Marin Myftiu is a designer we will watch closely, knowing his work signals a change in the car industry. Innovation and elegance go hand in hand, as demonstrated by the XKX. They are not mutually exclusive. In time, we will see Myftiu’s designs as the rule, not the exception they are today.
All images courtesy Marin Myftiu.
UrbanLandfill loves architects who are efficient.
Take the Gymnase Clapiers project as an example. Completed this year, the 900sqm facility in Montpellier, France is an elegant, streamlined structure that allows for efficiency of light, air, and energy, without losing any semblance of design.
The building is simple – two long sports halls connected by an open air welcome area. Bay windows in the interior of the building make the majority of the space visible from end to the other. Even the gym’s offices open on the welcome area, but are also visible through both sports halls.
The building is minimal, with colored concrete and exterior windows being the design attributes most would recognize first. But these design choices were not simply aesthetic. Colored concrete is a durable building component, one that lends itself to easy upkeep and a striking appearance. The windows are strategically placed throughout the building to ensure light and heat efficiency throughout the year. Even the depth to which the windows are set (nearly nonexistent to the North, and narrow and deep to the West) plays an important role in the managing of energy consumption of the building.
Perhaps the most interesting aspect of Gymnase Clapiers is the interior. The sports hall walls are heat and sound proof, and covered with vented wooden slates, which helps reinforce energy conservation. Polycarbonate facades operate within the structure as real light filters, and considerably reduces the amount of artificial light used in the building.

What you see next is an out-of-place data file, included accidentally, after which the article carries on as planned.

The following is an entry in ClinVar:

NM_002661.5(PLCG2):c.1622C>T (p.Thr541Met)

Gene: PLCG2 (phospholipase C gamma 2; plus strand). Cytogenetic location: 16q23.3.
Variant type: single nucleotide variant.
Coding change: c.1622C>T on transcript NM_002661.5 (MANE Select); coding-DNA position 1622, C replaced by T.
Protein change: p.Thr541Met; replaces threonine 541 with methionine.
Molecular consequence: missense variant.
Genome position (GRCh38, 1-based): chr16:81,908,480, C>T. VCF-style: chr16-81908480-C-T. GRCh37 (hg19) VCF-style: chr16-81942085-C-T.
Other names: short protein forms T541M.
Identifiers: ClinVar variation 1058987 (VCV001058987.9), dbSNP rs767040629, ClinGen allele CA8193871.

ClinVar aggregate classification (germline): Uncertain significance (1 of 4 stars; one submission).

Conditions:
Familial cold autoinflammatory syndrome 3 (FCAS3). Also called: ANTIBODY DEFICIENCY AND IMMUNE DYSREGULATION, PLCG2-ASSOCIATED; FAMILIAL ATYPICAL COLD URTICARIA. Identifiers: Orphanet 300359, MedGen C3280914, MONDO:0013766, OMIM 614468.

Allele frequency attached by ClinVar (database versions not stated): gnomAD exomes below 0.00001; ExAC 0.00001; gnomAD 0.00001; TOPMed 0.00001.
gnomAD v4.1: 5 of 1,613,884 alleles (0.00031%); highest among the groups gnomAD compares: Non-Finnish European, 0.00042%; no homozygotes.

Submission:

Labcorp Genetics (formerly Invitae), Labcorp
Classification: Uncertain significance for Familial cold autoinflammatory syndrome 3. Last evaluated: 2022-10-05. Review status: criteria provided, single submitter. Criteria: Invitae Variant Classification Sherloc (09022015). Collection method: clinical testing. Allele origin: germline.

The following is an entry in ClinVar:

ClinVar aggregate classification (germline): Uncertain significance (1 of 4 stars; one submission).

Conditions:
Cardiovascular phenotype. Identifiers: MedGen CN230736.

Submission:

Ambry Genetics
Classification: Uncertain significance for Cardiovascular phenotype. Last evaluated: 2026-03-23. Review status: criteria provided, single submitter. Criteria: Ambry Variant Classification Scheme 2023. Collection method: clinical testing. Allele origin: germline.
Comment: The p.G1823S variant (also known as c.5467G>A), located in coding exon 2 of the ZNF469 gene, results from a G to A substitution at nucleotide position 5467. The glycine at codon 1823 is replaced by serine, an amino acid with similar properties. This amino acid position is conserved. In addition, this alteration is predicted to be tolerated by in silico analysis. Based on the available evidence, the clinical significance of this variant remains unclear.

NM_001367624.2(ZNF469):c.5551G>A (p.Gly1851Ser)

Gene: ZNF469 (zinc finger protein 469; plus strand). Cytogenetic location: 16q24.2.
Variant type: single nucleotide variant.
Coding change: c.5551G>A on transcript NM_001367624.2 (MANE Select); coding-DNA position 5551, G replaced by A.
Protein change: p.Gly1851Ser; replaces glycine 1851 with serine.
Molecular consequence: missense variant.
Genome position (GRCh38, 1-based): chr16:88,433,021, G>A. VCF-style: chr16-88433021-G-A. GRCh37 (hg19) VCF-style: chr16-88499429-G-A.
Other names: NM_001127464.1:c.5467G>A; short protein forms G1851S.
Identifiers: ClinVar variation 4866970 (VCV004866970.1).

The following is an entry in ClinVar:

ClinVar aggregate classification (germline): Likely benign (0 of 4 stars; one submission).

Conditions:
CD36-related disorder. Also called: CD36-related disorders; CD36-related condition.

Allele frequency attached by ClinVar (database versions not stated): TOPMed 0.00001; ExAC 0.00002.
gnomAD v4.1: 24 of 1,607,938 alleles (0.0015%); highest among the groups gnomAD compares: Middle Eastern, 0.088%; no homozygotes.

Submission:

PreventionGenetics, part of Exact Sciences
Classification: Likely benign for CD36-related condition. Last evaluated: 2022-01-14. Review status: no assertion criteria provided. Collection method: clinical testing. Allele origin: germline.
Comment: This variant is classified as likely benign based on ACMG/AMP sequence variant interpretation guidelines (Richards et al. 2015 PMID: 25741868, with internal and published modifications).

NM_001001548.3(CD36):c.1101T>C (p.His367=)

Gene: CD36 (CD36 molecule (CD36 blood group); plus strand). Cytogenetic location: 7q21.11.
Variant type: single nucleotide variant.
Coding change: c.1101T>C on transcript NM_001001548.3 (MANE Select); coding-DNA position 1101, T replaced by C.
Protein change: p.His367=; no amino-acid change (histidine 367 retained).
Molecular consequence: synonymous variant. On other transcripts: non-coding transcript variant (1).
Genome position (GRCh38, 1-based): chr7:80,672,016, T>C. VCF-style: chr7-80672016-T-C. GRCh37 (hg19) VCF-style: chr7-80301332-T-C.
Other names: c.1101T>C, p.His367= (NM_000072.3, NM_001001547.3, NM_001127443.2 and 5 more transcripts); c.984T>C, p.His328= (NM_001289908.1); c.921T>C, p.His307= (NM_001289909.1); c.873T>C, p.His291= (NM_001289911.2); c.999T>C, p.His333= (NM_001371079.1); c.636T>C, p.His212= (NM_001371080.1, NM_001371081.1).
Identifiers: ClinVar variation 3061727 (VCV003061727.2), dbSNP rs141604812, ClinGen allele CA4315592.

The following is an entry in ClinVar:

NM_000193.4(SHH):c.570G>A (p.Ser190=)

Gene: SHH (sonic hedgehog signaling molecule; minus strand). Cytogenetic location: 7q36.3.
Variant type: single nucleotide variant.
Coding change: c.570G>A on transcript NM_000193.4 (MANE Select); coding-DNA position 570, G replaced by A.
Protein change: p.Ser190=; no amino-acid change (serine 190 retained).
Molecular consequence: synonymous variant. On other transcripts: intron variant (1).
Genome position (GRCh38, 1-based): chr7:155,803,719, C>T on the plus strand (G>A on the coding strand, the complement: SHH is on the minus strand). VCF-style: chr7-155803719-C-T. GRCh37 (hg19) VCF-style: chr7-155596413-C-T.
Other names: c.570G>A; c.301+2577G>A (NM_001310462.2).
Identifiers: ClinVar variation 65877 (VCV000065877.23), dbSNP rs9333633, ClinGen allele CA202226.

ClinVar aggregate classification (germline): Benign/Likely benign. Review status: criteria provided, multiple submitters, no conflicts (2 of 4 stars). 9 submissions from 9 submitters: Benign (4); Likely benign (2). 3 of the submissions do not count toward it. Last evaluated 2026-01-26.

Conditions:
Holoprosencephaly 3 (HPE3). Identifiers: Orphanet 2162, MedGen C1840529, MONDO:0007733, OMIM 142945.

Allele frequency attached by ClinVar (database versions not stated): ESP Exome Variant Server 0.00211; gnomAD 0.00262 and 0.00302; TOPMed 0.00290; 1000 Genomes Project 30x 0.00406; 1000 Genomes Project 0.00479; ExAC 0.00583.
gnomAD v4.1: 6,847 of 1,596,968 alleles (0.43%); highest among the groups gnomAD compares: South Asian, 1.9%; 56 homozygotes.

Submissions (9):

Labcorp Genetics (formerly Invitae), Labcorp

MDR Architectes design team Sancie Matte Devaux, Frédéric Devaux, and Arnaud Rousseau are an exceptional team, marrying their project to the environment in which it is set, and delivering amusing and significant answers to problems they may have faced.
All designs ©MDR Architectes.
All images ©Benoit Wehrlé
Sakina M’sa has partnered with Puma to create 100 limited edition Grip bags, made completely from worker’s overalls. The bag, which M’sa has explained to the press has an homage to French workers, will be released worldwide.
Ten lucky bags, however, will find a home at Merci, a Paris concept store. Merci hosted a brunch on 11 October 2011 for the launch of the bags, which retails at 350 euro, $475 at current exchange.
M’sa, whose company offers work opportunities for the long-termed unemployed, was one of the 2010 recipients of the Social Entrepreneur Award. Parent company PPR’s Foundation for Women’s Dignity and Rights hold the awards annually.
A woman who designs for women will always find an audience, regardless of the economic climate.
Such is the case for Frock L.A., a Los Angeles-based clothing company founded in 2009. The sustainable principles it lives by (most of all, ‘Waste Not, Want Not’) have only seemed to strengthen the creative team in building clothes based on tailoring and a demanding look at what women want.